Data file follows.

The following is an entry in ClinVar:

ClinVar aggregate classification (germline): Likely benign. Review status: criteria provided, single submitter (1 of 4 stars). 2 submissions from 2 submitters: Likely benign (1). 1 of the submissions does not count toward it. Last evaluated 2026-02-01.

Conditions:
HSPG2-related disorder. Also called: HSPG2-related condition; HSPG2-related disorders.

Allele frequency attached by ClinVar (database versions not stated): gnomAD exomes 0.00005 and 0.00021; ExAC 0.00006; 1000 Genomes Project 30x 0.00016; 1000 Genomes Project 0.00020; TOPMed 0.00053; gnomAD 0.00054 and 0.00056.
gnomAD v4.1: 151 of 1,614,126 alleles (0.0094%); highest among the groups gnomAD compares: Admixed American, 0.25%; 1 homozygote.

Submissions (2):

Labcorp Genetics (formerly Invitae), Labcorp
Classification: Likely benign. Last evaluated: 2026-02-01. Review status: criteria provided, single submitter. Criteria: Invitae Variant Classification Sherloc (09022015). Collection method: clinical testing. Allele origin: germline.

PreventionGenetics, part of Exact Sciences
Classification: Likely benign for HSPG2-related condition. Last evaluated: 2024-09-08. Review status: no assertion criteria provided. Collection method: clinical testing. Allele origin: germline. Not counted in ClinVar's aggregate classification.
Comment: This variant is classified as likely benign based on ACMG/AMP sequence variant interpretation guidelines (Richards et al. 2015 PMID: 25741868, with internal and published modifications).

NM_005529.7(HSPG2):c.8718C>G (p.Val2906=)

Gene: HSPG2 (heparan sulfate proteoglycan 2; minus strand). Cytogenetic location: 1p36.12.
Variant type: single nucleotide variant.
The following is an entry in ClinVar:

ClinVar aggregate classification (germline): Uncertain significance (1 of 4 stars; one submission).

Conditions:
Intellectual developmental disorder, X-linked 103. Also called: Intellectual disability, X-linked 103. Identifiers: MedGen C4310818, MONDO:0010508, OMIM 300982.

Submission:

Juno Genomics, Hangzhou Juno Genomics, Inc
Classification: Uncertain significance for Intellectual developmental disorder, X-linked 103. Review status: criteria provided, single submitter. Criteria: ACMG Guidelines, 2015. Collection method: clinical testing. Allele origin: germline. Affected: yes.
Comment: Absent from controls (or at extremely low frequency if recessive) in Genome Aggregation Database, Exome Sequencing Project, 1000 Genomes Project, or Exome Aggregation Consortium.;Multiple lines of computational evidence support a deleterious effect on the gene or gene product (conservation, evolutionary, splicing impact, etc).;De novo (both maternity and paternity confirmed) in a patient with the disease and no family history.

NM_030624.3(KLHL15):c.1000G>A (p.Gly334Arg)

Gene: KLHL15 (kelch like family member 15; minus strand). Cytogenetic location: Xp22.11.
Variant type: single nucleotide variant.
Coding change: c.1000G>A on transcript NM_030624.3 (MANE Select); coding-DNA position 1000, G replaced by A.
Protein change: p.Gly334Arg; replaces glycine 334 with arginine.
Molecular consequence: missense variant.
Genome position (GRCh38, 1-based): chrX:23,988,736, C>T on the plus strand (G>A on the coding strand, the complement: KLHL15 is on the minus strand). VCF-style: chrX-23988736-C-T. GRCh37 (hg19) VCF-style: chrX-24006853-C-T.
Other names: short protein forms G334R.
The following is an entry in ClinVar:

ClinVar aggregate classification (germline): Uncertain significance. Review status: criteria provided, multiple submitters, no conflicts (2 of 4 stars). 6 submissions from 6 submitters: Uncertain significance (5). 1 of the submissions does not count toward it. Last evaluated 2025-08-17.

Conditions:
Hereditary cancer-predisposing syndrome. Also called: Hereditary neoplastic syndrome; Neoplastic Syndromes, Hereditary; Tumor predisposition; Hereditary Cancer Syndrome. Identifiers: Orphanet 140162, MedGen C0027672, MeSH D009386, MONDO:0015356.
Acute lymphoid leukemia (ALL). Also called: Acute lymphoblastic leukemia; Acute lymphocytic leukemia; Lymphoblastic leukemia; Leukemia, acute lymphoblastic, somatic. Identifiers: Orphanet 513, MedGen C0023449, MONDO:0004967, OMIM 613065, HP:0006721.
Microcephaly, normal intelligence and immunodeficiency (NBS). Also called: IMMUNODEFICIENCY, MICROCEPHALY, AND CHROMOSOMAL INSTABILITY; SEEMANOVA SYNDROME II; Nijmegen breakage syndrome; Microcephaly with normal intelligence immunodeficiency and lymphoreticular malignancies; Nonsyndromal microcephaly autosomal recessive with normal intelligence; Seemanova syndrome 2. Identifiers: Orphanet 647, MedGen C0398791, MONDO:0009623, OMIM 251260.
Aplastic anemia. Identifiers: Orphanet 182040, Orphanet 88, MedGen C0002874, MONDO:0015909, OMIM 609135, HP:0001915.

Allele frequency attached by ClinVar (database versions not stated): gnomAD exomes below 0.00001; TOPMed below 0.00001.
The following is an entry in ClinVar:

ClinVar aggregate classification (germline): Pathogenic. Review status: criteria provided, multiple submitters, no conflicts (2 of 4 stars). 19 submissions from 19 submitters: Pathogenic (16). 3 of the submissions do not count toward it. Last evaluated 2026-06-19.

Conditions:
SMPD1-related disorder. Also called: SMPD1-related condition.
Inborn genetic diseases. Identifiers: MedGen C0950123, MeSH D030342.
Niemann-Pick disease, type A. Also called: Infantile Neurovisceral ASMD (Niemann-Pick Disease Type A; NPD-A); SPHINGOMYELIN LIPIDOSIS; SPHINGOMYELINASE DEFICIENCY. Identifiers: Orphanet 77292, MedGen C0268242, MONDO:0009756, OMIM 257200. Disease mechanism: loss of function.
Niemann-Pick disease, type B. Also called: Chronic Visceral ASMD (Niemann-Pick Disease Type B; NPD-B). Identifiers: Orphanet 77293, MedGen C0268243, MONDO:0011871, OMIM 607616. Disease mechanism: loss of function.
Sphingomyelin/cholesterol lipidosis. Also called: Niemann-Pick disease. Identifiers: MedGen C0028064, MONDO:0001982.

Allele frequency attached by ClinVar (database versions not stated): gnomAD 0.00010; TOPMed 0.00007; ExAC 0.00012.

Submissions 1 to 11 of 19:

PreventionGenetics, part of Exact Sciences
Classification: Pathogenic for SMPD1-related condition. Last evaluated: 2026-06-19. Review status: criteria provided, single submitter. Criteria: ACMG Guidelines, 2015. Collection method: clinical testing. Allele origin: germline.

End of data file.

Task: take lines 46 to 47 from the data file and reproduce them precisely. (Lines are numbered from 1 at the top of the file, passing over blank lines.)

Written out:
Niemann-Pick disease, type B. Also called: Chronic Visceral ASMD (Niemann-Pick Disease Type B; NPD-B). Identifiers: Orphanet 77293, MedGen C0268243, MONDO:0011871, OMIM 607616. Disease mechanism: loss of function.
Sphingomyelin/cholesterol lipidosis. Also called: Niemann-Pick disease. Identifiers: MedGen C0028064, MONDO:0001982.